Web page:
A retrospective; James Barnor
James Barnor (b1929, Accra, Ghana) founded his Ever Young studio in Jamestown, Accra, in the 1950s, after coming from a family of photographers. The modest tin-roofed structure grew into a lively community center, where people from all walks of life gathered to socialize and have their photographs taken. Barnor, who is now in his 90s, began his career as a photographer here before moving on to document important social and political shifts on two continents. His exceptional collection of work, like that of other African photographers of his time, has just recently garnered critical recognition in Europe.
Barnor’s experiences growing up under British control piqued his interest in the “motherland,” and he left Ghana for Britain in 1959 on the advice of a former teacher, AQA Archampong, who had gone to study there. Barnor arrived in London at the start of the swinging 60s, eager to study color photography and improve his abilities. He combined street photography with projects for the famous politics and lifestyle newspaper Drum, which he had began working for while living in Ghana.
Fashion shoots in London
Barnor switched to fashion shoots in London, photographing models of African ancestry for the magazine’s cover, including Erlin Ibreck and Marie Hallowi. These photos of gorgeous young ladies posing with vehicles and wearing mod minidresses are highly dated; while they may look banal now, their historical relevance in the history of black representation in visual culture cannot be disputed.
Mastery of fashion photography
Barnor’s glossy photos for Drum show a mastery of fashion photography and its traditions, but it’s his more casual, apparently off-the-cuff compositions that truly stand out. Consider the carefree image of BBC World Service broadcaster Mike Eghan jumping down the steps at Piccadilly Circus in 1967, or the amusing photograph of Barnor’s little kid being adored by three elderly ladies in Kilburn in the same year (1966). Barnor’s wife is offered ice cream in Petticoat Lane (1960), and the African bride steps out of a car driven by a grimacing white driver in a scene from his cousin’s wedding (1964).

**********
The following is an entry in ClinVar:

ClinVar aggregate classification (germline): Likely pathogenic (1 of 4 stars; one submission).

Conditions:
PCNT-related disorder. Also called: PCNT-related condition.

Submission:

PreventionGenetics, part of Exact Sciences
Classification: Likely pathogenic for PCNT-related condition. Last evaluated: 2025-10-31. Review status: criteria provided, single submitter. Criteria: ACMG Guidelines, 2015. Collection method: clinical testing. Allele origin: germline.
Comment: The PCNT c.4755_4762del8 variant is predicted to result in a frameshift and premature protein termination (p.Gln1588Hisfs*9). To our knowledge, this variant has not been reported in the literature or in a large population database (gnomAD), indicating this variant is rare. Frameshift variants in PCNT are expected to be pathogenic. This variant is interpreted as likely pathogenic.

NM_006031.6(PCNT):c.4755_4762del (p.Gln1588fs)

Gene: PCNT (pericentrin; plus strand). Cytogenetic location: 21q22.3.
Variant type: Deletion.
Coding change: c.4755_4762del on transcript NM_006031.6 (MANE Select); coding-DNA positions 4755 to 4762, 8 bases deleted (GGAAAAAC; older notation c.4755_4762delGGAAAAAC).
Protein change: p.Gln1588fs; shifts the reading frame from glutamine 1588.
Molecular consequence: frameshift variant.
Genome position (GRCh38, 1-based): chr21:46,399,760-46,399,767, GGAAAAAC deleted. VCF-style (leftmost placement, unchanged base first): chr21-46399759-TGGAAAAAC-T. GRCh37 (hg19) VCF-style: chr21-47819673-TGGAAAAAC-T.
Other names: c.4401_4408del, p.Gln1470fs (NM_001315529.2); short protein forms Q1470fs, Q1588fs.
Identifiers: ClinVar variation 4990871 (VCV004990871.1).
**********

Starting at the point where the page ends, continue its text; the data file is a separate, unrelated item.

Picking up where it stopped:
A communal image of postcolonial life in Ghana
Barnor left Colour Processing Laboratories in Kent in 1970 and returned to Ghana, where he founded Ghana’s first color-processing laboratory in Accra. He founded his second studio, Studio X23, in 1973, not long after. His technical talents in and out of the studio had grown highly excellent, as seen by his portraits and commercial assignments from this time period. On the Serpentine’s long walls, stunning cover girls dressed in period fashions rub shoulders with daily consumers and street performers to create a communal image of postcolonial life in Ghana in the 1970s.
A great compositional eye
A store clerk clutches a colorful assortment of plastic bottles in one classic photograph from 1971; her stance is stunning, but the portrait served a practical purpose as a color reference for Barnor’s processing facility. Barnor has a great compositional eye, although his early work’s folksy appeal is rarely equaled after 1970. Even his portraits of musicians, such as EK Nyame posing with his clarinet looking to the sky (1975), have a stiff, slightly artificial appearance.
First solo exhibition
Barnor came to the United Kingdom in 1994, where he remained unknown until his first solo exhibition at London’s Black Cultural Archives in 2007. Since then, he’s had a slew of exhibits and books, indicating a growing interest in his work and the history of twentieth-century African photography in general. Barnor’s multi-cultural viewpoint imbued his work with a depth that is exemplified by this bustling display. We’re just just starting to know him, though, with roughly 32,000 photos in his vast library.